April 16, 2008

Living Next to History

Susan Griffin's collection of history, memoir, and tentative speculations, A Chorus of Stones, is built to be incomplete, to be structured as a ruin. As she describes the systems of denial that make up the "private life of war" -- and the war within our private lives -- there is a continual refusal of what was surely so tempting: a fully articulated counter-memory that would, after brushing against the grain, take solace in some newly exposed presence.

If she is an advocate for a particular form of understanding, it is for a feeling of how history lives within us as an all-too often horrific inheritance; for a sense of the complicated uncertainties that mark human experience. The experiences in Griffin's explorations are almost always the kind of projects blighted by fear, fueled by self-loathing, sourced by torment and rage, and misunderstood because of an abject refusal. In other words, where there is a sense of security there is the greatest weakness, when the past is faced as a reality to be mastered, it appears only as a wish or delusion; framed by a cant, a comforting creed, a rush of the ego.

If her writing in A Chorus of Stones can seem too eager to make parallels where none rightly exist -- a set of willful category mistakes -- she is in no way glib about the means of reaching clarity and insight about our condition in the social world. The motivations for cruelty, or the acceptance of what is -- what Adorno calls the coldness which "does not for one second think or wish that the world were any different than it is" ("Education after Auschwitz") -- are too potent to be erased by whatever construction of insight. The effects of such motivations, however, may be tempered by stacking the stones into the ruin, an open-ended work which asks the critical imagination to account, more than is our want, for modernity's grisly traces; traces which scar us, imperceptibly and irrevocably, like the erosion lines on stones.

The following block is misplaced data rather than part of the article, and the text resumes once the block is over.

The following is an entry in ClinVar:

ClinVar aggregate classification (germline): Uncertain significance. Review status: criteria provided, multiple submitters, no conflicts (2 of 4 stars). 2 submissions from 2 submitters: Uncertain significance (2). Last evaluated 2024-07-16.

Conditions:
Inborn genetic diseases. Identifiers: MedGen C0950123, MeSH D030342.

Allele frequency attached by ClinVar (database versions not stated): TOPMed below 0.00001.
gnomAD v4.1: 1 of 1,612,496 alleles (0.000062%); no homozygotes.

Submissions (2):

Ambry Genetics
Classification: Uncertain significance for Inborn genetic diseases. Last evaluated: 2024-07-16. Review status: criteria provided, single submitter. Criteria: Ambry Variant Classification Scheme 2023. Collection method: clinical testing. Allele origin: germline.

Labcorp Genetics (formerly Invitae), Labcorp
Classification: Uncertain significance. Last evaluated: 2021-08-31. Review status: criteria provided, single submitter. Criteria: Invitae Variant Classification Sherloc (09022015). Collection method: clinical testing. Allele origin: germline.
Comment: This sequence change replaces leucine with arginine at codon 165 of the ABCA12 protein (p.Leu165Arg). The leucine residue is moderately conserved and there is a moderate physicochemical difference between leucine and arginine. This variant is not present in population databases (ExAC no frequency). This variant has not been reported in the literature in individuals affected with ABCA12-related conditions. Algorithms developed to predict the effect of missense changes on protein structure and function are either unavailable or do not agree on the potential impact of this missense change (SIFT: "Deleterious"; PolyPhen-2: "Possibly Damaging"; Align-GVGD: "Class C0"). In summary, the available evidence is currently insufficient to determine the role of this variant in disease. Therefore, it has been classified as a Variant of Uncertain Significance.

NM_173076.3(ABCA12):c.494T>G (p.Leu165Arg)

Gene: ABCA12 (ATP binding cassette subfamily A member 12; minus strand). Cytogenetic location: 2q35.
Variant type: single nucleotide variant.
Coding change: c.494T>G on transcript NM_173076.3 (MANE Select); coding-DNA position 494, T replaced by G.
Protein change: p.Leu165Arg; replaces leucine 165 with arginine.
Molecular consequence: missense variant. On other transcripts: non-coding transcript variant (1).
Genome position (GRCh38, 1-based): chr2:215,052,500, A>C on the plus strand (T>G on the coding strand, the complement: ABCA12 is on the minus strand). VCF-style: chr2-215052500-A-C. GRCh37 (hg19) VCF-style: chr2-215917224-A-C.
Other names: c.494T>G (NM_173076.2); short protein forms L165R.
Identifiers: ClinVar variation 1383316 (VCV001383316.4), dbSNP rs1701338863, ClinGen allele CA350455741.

Griffin is fond of metaphors through which history is metastasized within, moving from the psyche to the X-Ray to the nuclear weapon, images of the molecular destruction of Being. But her insight that it is the need for security which drives the systems of destruction that cloud the world we now inhabit reminds one of a later work, more supple, and that is W. G. Sebald's Austerlitz. For Austerlitz begins with architecture and stonework, the vast mausoleums of modernity's worst impulses, whether it is the colonial barbarity visible in the cool grandeur of the Antwerp train station, or the modern fortresses that grew more and more complex in defense and defiance that they became nothing but elaborate tombs. We enter these, seeking the past, and finding that the expected presence cannot be grasped. It is as if it never were.

The word that echoes is "gentrification," the idea of a pacified space in which to dwell. That is the necessary space of denial and the very Thing with which one must reckon. There, History is the neighbor, the inscrutable otherness of where we reside. The only response to this, says Sebald, says Griffin, is to write, write; to enter into the symbolic restructuring. In Zizek's language, this is what it seems to be to live next to history:

"We need the recourse to performativity, to the symbolic engagement, precisely and insofar as the other whom we encounter is not only the imaginary semblant, but also the elusive absolute Other of the Real Thing with whom no reciprocal exchange is possible. In order to render our coexistence with the Thing minimally bearable, the symbolic order . . . the pacifying mediator, has to intervene." (Slavoj Zizek, The Neighbor)